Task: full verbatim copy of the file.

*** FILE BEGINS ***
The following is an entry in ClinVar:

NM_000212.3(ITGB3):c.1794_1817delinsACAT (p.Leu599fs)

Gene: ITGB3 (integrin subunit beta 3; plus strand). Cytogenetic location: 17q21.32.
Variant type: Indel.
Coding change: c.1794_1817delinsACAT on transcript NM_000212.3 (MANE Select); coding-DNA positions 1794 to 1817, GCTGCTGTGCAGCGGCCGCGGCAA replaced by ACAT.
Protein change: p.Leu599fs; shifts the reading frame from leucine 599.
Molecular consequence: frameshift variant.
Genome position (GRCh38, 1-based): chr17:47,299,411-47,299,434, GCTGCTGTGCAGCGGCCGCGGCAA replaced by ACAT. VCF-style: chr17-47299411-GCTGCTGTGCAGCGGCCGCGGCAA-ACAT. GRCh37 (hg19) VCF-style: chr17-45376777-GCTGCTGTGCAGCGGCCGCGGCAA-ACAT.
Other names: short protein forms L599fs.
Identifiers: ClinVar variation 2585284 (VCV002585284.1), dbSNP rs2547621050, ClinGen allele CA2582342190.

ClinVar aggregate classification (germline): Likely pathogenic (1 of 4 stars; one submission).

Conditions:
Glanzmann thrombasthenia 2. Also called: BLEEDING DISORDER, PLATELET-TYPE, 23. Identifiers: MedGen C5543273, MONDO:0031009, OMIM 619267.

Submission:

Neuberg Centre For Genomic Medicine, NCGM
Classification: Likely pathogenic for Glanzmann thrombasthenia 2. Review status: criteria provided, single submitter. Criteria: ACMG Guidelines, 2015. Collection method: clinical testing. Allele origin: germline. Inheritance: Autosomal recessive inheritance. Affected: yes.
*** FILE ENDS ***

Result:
The following is an entry in ClinVar:

NM_000212.3(ITGB3):c.1794_1817delinsACAT (p.Leu599fs)

Gene: ITGB3 (integrin subunit beta 3; plus strand). Cytogenetic location: 17q21.32.
Variant type: Indel.
Coding change: c.1794_1817delinsACAT on transcript NM_000212.3 (MANE Select); coding-DNA positions 1794 to 1817, GCTGCTGTGCAGCGGCCGCGGCAA replaced by ACAT.
Protein change: p.Leu599fs; shifts the reading frame from leucine 599.
Molecular consequence: frameshift variant.
Genome position (GRCh38, 1-based): chr17:47,299,411-47,299,434, GCTGCTGTGCAGCGGCCGCGGCAA replaced by ACAT. VCF-style: chr17-47299411-GCTGCTGTGCAGCGGCCGCGGCAA-ACAT. GRCh37 (hg19) VCF-style: chr17-45376777-GCTGCTGTGCAGCGGCCGCGGCAA-ACAT.
Other names: short protein forms L599fs.
Identifiers: ClinVar variation 2585284 (VCV002585284.1), dbSNP rs2547621050, ClinGen allele CA2582342190.

ClinVar aggregate classification (germline): Likely pathogenic (1 of 4 stars; one submission).

Conditions:
Glanzmann thrombasthenia 2. Also called: BLEEDING DISORDER, PLATELET-TYPE, 23. Identifiers: MedGen C5543273, MONDO:0031009, OMIM 619267.

Submission:

Neuberg Centre For Genomic Medicine, NCGM
Classification: Likely pathogenic for Glanzmann thrombasthenia 2. Review status: criteria provided, single submitter. Criteria: ACMG Guidelines, 2015. Collection method: clinical testing. Allele origin: germline. Inheritance: Autosomal recessive inheritance. Affected: yes.